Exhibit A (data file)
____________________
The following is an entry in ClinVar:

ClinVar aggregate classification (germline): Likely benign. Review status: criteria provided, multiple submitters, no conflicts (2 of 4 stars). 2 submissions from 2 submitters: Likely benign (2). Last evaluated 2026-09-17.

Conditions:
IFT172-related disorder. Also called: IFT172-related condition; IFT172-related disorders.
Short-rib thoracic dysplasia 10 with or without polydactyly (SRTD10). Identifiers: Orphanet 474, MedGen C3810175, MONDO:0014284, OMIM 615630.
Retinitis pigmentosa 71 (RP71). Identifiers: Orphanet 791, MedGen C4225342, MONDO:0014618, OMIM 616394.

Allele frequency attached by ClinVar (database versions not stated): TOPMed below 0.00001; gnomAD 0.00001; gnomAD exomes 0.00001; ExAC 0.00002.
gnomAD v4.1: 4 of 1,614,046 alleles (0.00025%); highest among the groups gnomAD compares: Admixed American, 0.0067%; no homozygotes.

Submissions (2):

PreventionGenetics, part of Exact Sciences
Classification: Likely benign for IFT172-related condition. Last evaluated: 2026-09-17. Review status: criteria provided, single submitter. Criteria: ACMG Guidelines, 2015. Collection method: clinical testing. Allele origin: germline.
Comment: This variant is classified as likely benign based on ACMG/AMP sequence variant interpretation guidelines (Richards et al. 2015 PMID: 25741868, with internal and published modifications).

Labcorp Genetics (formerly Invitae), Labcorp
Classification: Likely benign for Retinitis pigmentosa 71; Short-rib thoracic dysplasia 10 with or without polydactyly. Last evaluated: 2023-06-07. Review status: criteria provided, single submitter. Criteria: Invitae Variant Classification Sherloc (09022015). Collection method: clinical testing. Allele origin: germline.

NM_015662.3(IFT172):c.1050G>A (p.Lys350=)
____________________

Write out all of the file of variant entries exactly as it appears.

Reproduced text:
The following is an entry in ClinVar:

ClinVar aggregate classification (germline): Likely benign. Review status: criteria provided, multiple submitters, no conflicts (2 of 4 stars). 2 submissions from 2 submitters: Likely benign (2). Last evaluated 2026-09-17.

Conditions:
IFT172-related disorder. Also called: IFT172-related condition; IFT172-related disorders.
Short-rib thoracic dysplasia 10 with or without polydactyly (SRTD10). Identifiers: Orphanet 474, MedGen C3810175, MONDO:0014284, OMIM 615630.
Retinitis pigmentosa 71 (RP71). Identifiers: Orphanet 791, MedGen C4225342, MONDO:0014618, OMIM 616394.

Allele frequency attached by ClinVar (database versions not stated): TOPMed below 0.00001; gnomAD 0.00001; gnomAD exomes 0.00001; ExAC 0.00002.
gnomAD v4.1: 4 of 1,614,046 alleles (0.00025%); highest among the groups gnomAD compares: Admixed American, 0.0067%; no homozygotes.

Submissions (2):

PreventionGenetics, part of Exact Sciences
Classification: Likely benign for IFT172-related condition. Last evaluated: 2026-09-17. Review status: criteria provided, single submitter. Criteria: ACMG Guidelines, 2015. Collection method: clinical testing. Allele origin: germline.
Comment: This variant is classified as likely benign based on ACMG/AMP sequence variant interpretation guidelines (Richards et al. 2015 PMID: 25741868, with internal and published modifications).

Labcorp Genetics (formerly Invitae), Labcorp
Classification: Likely benign for Retinitis pigmentosa 71; Short-rib thoracic dysplasia 10 with or without polydactyly. Last evaluated: 2023-06-07. Review status: criteria provided, single submitter. Criteria: Invitae Variant Classification Sherloc (09022015). Collection method: clinical testing. Allele origin: germline.

NM_015662.3(IFT172):c.1050G>A (p.Lys350=)